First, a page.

Mary Shelley’s novel “Frankenstein” centers around the idea of whether knowledge which “clings to the mind, like lichen on the rock’ is necessarily a valuable entity. Shelley conveys her thoughts through the use of binary opposites and juxtaposition. Shelley’s focal point in questioning knowledge is through the use of various passages in the novel showing the contrast of passion and emotion when using knowledge compared to when using reason. It is this binary opposition that allows Shelley to warn against the misuse of knowledge shown by Frankenstein when he creates the Creature and the Creature when using sophism to persuade Frankenstein to create him a mate. Shelley does not only focus on people misusing knowledge and illustrates Walton’s decision to end his journey through
By making Frankenstein like his creation, it is more apparent he is lonely too, which further proves the point of needing a companion. This use of metaphor exaggerates how both characters need companionship to stay sane, or they will wallow alone with
The light Victor has seen quickly ends. In result of Victor’s creation, the light of science causes the monster depression and feelings of negativity. Pain of the monster stems from the light of science being researched too
Frankenstein is a prime example of Freud 's theory of the subconscious being divided into three parts. After analyzing Victor Frankenstein and his creation, it obvious that they both have an unbalanced subconscious. At the start of the novel, Frankenstein’s id was more prominent, and after he realized what he’d created, his superego took over with his sense of guilt. The creature on the other hand primarily follows his id, and doesn’t feel guilty of what he’s done. Despite their hatred for one another, Frankenstein and the monster are very much the same.
Mary Shelley uses Frankenstein's rationalizations to show how his ego seeks to protect itself. Shelley focuses on how Frankenstein's ego gives Frankenstein a warped sense of reality. This warped sense of reality is first seen when Frankenstein decides to go from having little scientific experience to creating life from nothing. His ego forces him to labor with rot and the dead to achieve a mythical status as first and lone creator of life, further blinding him to the horror of his creation. As the novel progresses, Shelley uses ego to once again rationalize Frankenstein's actions.
Frankenstein has a passion for science and finds himself going too far with science. By going too far with science he creates the Creature. Instead of being beautiful like Victor imagined, the Creature is abominable and grotesque. Victor is terrified by his creation and runs from the Creature. The Creature begins to hurt Victor is many ways.
My companion must be of the same species and have the same defects. This being you must create.” Frankenstein’s creature is responsible for many malicious crimes. The monster is using Victor as his own puppet. Making Victor feel guilty and using it to trick Victor into creating a mate for the monster. Victor realizes what he is doing is out of arrogance and stops the creation of the monster.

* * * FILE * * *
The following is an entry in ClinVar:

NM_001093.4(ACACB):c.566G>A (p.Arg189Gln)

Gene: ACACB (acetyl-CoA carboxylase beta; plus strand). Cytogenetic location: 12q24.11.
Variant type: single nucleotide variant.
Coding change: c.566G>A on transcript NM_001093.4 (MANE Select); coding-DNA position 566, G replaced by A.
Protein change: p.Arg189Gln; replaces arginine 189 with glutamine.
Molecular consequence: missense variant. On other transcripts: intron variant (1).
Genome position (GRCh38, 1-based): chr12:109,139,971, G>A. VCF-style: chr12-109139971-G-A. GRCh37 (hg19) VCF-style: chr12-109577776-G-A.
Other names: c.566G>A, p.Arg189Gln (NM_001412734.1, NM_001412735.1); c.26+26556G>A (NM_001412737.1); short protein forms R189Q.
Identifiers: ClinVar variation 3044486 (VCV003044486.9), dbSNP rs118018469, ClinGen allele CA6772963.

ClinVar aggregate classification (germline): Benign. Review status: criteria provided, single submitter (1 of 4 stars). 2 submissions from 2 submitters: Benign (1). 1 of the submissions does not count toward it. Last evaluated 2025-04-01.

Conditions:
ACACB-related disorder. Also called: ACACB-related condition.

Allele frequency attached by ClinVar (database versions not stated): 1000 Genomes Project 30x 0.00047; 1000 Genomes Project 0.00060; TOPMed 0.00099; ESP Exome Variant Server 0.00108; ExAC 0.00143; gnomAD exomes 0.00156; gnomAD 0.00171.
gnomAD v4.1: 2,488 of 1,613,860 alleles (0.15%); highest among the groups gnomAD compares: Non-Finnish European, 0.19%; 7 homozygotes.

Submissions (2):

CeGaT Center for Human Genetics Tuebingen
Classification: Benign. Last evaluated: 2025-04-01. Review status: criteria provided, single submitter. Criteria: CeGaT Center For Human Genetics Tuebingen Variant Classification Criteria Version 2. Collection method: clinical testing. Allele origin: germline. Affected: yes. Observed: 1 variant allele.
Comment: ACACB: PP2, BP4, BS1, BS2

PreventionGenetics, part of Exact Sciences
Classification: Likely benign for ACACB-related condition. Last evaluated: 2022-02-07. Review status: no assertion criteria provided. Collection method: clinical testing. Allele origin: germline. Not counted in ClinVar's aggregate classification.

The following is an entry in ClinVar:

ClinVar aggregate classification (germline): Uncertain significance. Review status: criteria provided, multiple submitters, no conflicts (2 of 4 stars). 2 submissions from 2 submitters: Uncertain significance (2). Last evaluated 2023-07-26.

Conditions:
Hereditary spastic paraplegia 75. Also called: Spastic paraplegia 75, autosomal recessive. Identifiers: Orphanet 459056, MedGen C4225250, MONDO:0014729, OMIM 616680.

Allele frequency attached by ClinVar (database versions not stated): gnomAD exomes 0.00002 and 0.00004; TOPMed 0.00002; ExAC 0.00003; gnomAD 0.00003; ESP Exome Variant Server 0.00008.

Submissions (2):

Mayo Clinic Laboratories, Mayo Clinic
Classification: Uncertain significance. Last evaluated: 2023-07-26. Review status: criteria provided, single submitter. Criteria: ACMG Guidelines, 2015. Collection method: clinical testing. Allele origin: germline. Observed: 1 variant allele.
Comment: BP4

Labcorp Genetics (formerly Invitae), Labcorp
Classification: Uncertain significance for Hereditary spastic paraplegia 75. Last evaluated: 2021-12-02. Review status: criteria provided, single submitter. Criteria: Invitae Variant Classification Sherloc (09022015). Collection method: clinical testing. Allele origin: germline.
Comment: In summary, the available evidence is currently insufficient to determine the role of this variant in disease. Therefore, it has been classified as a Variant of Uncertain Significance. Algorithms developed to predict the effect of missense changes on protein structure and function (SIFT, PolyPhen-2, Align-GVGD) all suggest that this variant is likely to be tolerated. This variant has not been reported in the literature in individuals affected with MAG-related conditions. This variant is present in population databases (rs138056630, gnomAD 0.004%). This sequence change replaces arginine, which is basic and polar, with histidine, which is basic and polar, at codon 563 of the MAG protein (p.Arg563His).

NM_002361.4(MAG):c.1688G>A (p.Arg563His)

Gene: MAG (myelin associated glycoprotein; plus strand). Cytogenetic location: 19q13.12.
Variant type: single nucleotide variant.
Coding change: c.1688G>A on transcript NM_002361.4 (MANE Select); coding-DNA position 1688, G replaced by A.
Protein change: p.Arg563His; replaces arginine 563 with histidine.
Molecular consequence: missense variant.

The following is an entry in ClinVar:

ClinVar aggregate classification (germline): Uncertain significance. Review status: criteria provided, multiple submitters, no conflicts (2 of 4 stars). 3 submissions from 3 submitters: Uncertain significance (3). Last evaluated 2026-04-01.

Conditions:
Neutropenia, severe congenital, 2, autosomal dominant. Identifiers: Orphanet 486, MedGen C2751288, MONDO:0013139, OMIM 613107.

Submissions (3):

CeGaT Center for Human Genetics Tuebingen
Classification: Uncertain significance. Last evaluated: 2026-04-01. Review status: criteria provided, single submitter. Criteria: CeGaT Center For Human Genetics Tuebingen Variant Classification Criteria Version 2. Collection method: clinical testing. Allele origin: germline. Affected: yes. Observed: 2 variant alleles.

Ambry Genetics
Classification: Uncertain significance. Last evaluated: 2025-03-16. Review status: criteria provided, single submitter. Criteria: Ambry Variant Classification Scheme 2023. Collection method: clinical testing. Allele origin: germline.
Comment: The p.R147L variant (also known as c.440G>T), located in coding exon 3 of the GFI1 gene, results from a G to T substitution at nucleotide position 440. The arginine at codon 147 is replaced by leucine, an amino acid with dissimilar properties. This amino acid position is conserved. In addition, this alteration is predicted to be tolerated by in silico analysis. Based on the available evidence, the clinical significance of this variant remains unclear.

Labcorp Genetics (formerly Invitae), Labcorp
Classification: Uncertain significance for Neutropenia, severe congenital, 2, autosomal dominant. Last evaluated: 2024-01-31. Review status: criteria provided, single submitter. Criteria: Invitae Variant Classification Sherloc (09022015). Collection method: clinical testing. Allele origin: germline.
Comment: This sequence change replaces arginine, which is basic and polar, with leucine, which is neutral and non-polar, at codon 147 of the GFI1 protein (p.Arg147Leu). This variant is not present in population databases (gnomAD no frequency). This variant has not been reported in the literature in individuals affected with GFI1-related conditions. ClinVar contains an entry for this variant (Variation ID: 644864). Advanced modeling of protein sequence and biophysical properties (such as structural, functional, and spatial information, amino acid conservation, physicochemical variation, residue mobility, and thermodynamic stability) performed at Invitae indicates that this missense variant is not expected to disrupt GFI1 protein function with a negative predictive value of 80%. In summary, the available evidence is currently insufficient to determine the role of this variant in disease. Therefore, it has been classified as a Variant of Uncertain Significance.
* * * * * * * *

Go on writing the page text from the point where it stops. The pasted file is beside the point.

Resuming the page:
Freud 's splitting of the psyche put the monster-like id at the core of our persons. Freudian readings of Frankenstein see the monster as the outward expression of Victor 's id or his demoniacal passions. In other words, Victor and the monster are the same person. Hence, Victor must keep the monster secret. His hope to create a being "like myself" is fulfilled in the monster whose murders we must see as expressions of Victor 's own desires.
In Mary Shelley’s classic novel, Frankenstein, Victor Frankenstein’s creature battles a perpetual misery as a result of a quality he has no control over – his appearance and its relation to evil. His malicious actions reflect “vices [that] are the child of a forced solitude that [he abhors]” (Shelley 121). There are multiple instances where Victor Frankenstein’s monster portrays an evil demon, not by his actions but because of his physical attributes. Shelley exploits this characterization as a representation of society’s natural instinct to link beauty with goodness Additionally, Shelley argues the nature of goodness is not bound to a superficial condition but rather on a basis of compassion and virtuous actions. In many occurrences, Victor Frankenstein’s creature never intends harm and solely seeks companionship and compassion in return.
Frankenstein, a work by Mary Shelley, is a story about how man creates life so he can carve a new era of society, but ultimately faces the repercussions from attempting to defy the laws of nature. In Frankenstein, Mary Shelley uses the themes revenge, nature, and isolation from society to create meaning for her readers. For example, Revenge is a powerful force that will consume the minds of those it inhabits. The monster begins its life with a warm, open heart. However, after it is abandoned and mistreated first by Victor and then by the De Lacey family, the monster turns to revenge, it became blinded, and “...feelings of revenge and hatred filled [its] bosom… [and it] bent [its] mind towards injury and death” (Shelley 99).
Some would feel contrite for the monster, whose face not even a mother/mad scientist could love. It is through rejection and loneliness that the Creature develops his personality. Even though he may be a “Monster” in our eyes, one should examine how quickly the Creature